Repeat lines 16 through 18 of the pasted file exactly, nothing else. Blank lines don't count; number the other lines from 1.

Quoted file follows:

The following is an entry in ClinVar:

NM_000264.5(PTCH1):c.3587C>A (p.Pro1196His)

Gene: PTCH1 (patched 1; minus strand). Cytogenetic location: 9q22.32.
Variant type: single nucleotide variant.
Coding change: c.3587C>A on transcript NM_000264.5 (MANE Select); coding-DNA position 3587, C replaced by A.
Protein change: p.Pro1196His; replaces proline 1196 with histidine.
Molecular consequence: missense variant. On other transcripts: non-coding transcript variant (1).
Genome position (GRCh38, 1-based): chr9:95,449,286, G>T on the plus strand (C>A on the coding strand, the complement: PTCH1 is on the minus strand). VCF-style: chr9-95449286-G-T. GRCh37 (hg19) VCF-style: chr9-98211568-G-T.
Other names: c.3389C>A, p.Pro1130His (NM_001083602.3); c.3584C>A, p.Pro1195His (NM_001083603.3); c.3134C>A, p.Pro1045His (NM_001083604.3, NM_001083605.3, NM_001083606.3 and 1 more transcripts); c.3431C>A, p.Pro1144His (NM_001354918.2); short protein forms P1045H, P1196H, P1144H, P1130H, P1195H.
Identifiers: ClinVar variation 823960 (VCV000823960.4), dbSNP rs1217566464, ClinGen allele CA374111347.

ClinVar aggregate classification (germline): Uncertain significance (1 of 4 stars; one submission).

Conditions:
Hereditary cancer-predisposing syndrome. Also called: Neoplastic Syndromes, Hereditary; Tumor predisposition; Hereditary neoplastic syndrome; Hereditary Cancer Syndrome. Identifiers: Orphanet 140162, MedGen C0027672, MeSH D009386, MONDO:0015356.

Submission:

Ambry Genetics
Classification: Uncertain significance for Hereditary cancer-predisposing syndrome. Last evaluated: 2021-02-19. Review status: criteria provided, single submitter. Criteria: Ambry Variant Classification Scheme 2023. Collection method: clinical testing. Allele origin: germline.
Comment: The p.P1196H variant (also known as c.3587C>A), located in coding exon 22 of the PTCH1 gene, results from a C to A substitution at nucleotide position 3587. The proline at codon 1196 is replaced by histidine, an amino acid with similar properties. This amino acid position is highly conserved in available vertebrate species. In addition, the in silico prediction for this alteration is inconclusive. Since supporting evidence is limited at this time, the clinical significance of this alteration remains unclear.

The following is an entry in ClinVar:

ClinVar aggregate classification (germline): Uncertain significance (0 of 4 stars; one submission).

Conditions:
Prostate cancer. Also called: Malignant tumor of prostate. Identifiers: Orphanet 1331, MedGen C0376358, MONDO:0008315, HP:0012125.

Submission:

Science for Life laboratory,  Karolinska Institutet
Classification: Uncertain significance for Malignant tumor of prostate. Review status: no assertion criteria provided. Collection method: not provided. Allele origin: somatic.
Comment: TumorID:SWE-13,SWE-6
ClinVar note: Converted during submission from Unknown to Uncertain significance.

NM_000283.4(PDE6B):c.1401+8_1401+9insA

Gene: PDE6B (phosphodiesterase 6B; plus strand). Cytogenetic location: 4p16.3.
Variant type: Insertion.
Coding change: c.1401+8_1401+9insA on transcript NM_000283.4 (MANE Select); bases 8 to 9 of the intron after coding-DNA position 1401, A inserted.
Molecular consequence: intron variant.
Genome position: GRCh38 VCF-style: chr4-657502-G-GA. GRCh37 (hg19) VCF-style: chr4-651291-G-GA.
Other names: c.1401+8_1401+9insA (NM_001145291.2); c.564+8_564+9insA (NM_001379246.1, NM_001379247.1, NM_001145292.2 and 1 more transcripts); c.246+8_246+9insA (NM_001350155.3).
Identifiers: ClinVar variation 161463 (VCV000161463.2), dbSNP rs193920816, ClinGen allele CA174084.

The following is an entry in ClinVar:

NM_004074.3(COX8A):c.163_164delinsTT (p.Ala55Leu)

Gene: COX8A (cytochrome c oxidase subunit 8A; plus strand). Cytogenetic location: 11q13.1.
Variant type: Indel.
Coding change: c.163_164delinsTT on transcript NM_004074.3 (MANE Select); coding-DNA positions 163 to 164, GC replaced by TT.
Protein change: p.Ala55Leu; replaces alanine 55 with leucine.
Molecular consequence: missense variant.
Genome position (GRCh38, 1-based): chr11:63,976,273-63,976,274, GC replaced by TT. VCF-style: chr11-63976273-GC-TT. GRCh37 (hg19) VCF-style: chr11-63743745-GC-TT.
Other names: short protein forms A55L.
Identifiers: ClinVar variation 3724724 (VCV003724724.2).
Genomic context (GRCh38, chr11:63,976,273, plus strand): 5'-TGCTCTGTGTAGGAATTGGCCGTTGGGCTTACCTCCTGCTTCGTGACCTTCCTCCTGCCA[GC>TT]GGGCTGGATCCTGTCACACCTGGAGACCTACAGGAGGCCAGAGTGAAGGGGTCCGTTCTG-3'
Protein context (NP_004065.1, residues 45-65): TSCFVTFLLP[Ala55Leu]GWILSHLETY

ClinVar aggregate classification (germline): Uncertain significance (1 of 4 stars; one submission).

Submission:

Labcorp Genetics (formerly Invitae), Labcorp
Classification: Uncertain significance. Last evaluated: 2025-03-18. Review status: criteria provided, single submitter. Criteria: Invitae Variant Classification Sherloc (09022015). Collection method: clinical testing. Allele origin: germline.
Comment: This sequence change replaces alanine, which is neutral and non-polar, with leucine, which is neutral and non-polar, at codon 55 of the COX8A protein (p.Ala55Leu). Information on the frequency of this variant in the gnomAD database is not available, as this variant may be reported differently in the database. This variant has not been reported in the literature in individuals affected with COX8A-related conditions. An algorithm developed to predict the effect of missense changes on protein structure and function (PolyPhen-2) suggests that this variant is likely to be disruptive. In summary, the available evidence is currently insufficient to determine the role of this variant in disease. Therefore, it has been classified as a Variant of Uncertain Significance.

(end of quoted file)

Classification: Uncertain significance for Hereditary cancer-predisposing syndrome. Last evaluated: 2021-02-19. Review status: criteria provided, single submitter. Criteria: Ambry Variant Classification Scheme 2023. Collection method: clinical testing. Allele origin: germline.
Comment: The p.P1196H variant (also known as c.3587C>A), located in coding exon 22 of the PTCH1 gene, results from a C to A substitution at nucleotide position 3587. The proline at codon 1196 is replaced by histidine, an amino acid with similar properties. This amino acid position is highly conserved in available vertebrate species. In addition, the in silico prediction for this alteration is inconclusive. Since supporting evidence is limited at this time, the clinical significance of this alteration remains unclear.

The following is an entry in ClinVar: